Car camping

Car camping, Caravanning, RV camping... it goes by names, and the experience varies widely, but the use of motor vehicles to get to a camp site is popular in many parts of the world. Unlike more traditional "walk in" camping or backpacking, car camping allows you to bring more equipment, and focus on enjoying the site, cook-outs, day hikes, and other outdoor activities.


The character of car camping sites varies greatly. Some are rustic and remote, with bumpy two-track roads leading to sites consisting of nothing more than a partially-cleared patch of ground with a stone-circled fire pit. Others are conveniently located, with paved drives and carefully landscaped sites featuring charcoal grills, picnic tables, and electrical hook-ups, with a playground and swimming pool on the grounds. Either of those might be someone's ideal, but still others may be little more than a grassy field or a glorified parking lot, between a motel and a shopping center, a block from a major highway's exit ramp.

Get around

See also Renting a motorhome in New Zealand for information about car camping in that country.

There are a multitude of ways to car camp, each with its own advantages and disadvantages.

Contemporary travel trailers are lightweight and well outfitted for extensive voyages




Campsite in Valley of the Rogue Oregon

Some campers just use their vehicle for transportation, pitching a stand-alone tent to sleep in. Some use it to pull a pop-up trailer/tent or use their car or van as part of the tent or shade structure. Some drive large vans or recreational vehicles to sleep in, which may include many of the comforts of home (on a more compact scale). In car camping lingo, "boondocking" or "dry camping" refers to camping anywhere that RV hookups are not present. How long one can comfortably do this depends on the capacities of your rig's generator, LP gas, water storage, and wastewater tanks.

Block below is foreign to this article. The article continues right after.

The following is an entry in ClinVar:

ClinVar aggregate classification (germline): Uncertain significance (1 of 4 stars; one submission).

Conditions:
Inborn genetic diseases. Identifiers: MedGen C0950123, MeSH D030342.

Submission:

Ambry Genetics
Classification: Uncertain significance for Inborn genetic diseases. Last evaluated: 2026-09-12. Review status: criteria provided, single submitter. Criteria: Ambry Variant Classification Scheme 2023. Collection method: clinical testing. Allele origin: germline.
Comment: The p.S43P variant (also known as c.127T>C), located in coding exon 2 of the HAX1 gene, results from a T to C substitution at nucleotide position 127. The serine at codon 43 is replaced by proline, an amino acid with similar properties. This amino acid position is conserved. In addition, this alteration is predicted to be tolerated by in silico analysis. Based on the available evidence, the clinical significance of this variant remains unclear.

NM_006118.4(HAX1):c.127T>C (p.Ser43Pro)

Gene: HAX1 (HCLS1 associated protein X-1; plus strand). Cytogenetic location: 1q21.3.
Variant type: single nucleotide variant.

Remember, alcohol and driving do not mix.

Many campgrounds will have drinking water at the site, but you will need to bring your own into primitive sites.

Some campsites have vending machines, perhaps selling soft drinks, snacks, coffee, etc.

Laws regarding alcohol consumption at campgrounds vary greatly; some ban alcohol altogether (either for legal-liability reasons or to placate other campers, such as families with children) while others might have a small bar on the premises. United States campsites can sometimes be strict enough to check your cooler for beer when you arrive.


"Workamping", i.e. working while staying at a camp site, is an ideal arrangement for those who want to enjoy RV'ing on a full-time or part-time basis. You may or may not receive monetary compensation. RV parks offer either paid or volunteer positions or a combination thereof. Some will only provide you with a "free" campsite (with full hook-ups), whereas others will compensate you for your hours worked. Those who pay you will charge for your campsite, generally. One key note: Make sure you discuss SPECIFIC job duties and expectations, additional costs such as uniforms and cleaning, and the hours you want to work prior to accepting a job.